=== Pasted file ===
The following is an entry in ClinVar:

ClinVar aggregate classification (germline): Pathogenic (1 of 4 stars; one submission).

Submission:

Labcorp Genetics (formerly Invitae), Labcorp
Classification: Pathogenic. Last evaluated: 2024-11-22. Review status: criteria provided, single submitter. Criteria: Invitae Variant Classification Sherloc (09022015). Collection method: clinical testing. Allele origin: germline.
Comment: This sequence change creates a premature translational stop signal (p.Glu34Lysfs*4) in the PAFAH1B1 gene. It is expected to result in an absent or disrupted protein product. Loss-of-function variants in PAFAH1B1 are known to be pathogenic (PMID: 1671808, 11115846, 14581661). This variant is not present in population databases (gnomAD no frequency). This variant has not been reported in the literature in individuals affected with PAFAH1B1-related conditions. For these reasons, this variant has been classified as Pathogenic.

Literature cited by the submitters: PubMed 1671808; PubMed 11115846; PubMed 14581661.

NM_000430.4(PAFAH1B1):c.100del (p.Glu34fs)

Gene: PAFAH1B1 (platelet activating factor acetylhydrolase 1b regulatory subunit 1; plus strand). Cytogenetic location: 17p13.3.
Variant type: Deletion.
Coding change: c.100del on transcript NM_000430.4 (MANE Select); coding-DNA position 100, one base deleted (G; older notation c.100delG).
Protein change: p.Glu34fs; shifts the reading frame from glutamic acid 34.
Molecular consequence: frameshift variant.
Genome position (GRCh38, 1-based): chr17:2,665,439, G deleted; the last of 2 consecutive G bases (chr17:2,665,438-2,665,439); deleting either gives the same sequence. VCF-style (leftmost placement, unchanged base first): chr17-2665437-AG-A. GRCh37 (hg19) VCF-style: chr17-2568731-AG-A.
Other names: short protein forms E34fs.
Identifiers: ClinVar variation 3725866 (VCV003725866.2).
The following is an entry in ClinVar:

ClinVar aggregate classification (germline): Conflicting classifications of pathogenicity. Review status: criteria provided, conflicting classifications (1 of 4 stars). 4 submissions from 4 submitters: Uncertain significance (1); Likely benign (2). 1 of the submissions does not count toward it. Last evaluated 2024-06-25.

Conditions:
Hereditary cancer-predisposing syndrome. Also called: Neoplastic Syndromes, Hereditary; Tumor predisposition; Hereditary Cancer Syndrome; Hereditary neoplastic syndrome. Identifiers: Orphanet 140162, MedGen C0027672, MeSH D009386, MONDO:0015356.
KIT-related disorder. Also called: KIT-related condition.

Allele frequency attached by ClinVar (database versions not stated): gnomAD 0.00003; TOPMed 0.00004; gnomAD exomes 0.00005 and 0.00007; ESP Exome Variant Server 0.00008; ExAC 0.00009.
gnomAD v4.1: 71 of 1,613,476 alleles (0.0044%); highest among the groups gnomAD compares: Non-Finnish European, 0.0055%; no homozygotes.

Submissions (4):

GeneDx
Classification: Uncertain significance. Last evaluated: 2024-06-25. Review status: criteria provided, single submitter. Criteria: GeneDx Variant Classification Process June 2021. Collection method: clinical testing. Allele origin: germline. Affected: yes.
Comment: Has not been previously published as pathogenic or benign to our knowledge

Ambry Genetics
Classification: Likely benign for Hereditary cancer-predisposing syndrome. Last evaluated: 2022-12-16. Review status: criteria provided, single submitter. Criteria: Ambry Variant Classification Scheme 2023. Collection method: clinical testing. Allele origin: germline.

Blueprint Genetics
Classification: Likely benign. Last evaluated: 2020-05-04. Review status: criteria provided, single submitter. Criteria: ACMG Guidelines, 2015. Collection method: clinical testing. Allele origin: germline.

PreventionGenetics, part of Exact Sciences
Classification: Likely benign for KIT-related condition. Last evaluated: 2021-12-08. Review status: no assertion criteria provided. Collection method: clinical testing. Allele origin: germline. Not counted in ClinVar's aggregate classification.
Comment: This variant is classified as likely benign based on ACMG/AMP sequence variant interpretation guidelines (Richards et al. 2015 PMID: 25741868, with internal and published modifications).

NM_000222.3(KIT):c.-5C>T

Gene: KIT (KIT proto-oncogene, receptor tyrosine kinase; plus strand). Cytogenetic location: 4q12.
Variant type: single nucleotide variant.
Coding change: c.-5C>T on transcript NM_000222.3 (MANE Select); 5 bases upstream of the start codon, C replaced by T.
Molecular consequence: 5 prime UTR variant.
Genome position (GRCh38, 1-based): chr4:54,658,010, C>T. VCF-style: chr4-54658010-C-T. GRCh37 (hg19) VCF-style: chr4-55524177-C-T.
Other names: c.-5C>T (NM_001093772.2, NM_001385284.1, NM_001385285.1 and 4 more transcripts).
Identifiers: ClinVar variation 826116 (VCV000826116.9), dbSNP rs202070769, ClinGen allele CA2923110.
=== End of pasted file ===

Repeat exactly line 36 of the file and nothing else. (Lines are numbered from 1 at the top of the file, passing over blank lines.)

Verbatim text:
Gene: KIT (KIT proto-oncogene, receptor tyrosine kinase; plus strand). Cytogenetic location: 4q12.